- The Washington Times - Sunday, January 26, 2003

WASHINGTON, Jan. 26 (UPI) — On the eve of the U.N. inspectors' report to the Security Council, Secretary of State Colin Powell Sunday told an international audience that the United States can be trusted to be patient but is also ready to act alone against Iraq if necessary to protect the world.

In a speech and then answers to questions at the World Economic Forum of government, business and academic leaders in Davos, Switzerland, Powell set no deadline for Iraq disarmament and hinted that the United States is prepared to wait somewhat longer before deciding to attack Iraq.

Powell told those allies skeptical about the need for action against Iraq any time soon that the United States does not expect any nation to act against its "core principles."

However he added that the United States would not necessarily wait for an international consensus.

"When we feel strongly about something we will lead," he said. "We will act even if others are not prepared to join us. But the United States will always work, will always endeavor to get others to join in a consensus."

As in Afghanistan, Bosnia, Kosovo and in Kuwait, after the Gulf War, and after World War II, the United States does not seek "dominion" over any other state, he said. The United States can be trusted to be patient and, if necessary, "to do our job and then leave. We seek nothing for ourselves other than to help bring about security for people who have already suffered too much."

At one point Powell said the United States will be involved in consultations for "weeks" following Monday's report on Iraq's degree of cooperation with the inspection team.

"The inspections that ended in 1998," he said, "made it absolutely clear that there were weapons of mass destruction, that there were programs to develop more weapons of mass destruction. That is not speculation, it is fact."

Powell said, "We have seen evidence; I have listed some of it here; we'll be presenting more in the days and weeks ahead." He added that the question is not if there is evidence, but "are we unwilling to acknowledge the evidence because we're unwilling to take the action that the evidence may require us to take."

That, he said, "is the debate we're going to have after the two inspectors give their report tomorrow and then we'll have to make a judgment on what steps are appropriate."

After the inspectors report, "We will have consultations between President Bush and other heads of state and government. I will do the same with my foreign minister colleagues and we'll have discussions within the United Nations," he said.

"Then we'll have to make a judgment how to move forward," he said.

Powell also touched on the state of affairs elsewhere, saying India and Pakistan must take risks for peace, and work out a resolution of their problems without outsiders, including the United States, attempting to impose a solution.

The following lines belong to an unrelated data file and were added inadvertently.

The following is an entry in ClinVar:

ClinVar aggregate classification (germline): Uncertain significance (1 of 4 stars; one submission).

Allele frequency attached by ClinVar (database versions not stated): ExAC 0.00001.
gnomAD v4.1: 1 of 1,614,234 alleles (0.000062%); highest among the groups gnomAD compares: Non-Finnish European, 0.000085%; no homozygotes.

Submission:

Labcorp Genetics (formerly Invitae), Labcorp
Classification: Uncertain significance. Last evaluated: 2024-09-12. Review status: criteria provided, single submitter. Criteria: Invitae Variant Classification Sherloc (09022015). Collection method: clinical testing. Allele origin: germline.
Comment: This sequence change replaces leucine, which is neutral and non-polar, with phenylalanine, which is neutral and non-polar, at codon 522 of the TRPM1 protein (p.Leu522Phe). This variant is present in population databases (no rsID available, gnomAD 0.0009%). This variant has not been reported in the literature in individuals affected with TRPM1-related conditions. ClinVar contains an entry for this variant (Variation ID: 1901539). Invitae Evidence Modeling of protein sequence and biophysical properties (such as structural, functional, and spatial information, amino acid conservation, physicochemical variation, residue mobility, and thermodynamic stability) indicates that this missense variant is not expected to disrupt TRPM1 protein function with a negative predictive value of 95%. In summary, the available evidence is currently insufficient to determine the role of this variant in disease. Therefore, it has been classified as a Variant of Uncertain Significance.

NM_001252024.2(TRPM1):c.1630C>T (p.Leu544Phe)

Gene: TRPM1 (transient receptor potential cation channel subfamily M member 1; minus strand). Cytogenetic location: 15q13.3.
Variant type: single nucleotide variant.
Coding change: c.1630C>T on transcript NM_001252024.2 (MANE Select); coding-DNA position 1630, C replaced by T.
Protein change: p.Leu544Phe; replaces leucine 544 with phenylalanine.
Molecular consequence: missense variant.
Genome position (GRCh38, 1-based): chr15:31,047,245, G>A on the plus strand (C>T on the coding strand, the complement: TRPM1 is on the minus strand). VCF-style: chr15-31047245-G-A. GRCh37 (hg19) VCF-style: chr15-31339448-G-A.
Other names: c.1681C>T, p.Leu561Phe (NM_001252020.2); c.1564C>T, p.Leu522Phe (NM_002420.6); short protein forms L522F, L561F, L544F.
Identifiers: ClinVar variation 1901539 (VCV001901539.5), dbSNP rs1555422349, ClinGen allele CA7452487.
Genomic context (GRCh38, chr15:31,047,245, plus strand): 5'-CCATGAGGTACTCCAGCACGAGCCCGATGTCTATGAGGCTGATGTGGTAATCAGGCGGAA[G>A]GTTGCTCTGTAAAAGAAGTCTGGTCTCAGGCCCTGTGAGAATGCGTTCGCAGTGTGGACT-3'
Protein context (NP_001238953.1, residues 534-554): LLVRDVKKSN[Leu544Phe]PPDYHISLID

In the Mideast, "Trust has broken down," and new leadership of the Palestinians must be found that will "clamp down on terrorism."

Powell noted how the Russia, China and the United States were working together to resolve the tensions over North Korea's nuclear power intentions, in contrast to the lack of cooperation during the Cold War.

He also acknowledged that President Bush "fully recognizes that economic growth is not as strong as it should be in the United States and it is for that reason he announced a growth and jobs plan that will promote investment at home and abroad, encourage consumer spending and deliver critical help to unemployed Americans.

But it was Iraq that was the central topic of his speech before the annual meeting of governmental and corporate elites at the Swiss resort.

His remarks retraced U.S. complaints against Iraq already detailed in speeches last week by Deputy Defense Secretary Paul Wolfowitz and others.

"Without Iraq's full and active cooperation, the 100 or so inspectors would have to look under every roof and search the back of every truck in a country the size of California to find munitions and programs which Iraq has failed to account for," Powell said.

"After six weeks of inspectors the international community still needs the answer to key questions," he continued. "Where is the evidence that Iraq has destroyed the tens of thousands of liters of anthrax and botulinum we know it has before it expelled the previous inspectors?" he asked. "It's not a trivial question" about materials that can kill "millions of people."

About relations with its allies, several of whom have expressed skepticism about the need for near term action against Iraq, Powell said, "Sometimes differences are just that, differences. On occasion our experiences, our interests will lead us to see things in a different way."

The United States, he said, "will not join a consensus if we believe it compromises our core principles nor would we expect any other nation to join in a consensus that would compromise its core principles."

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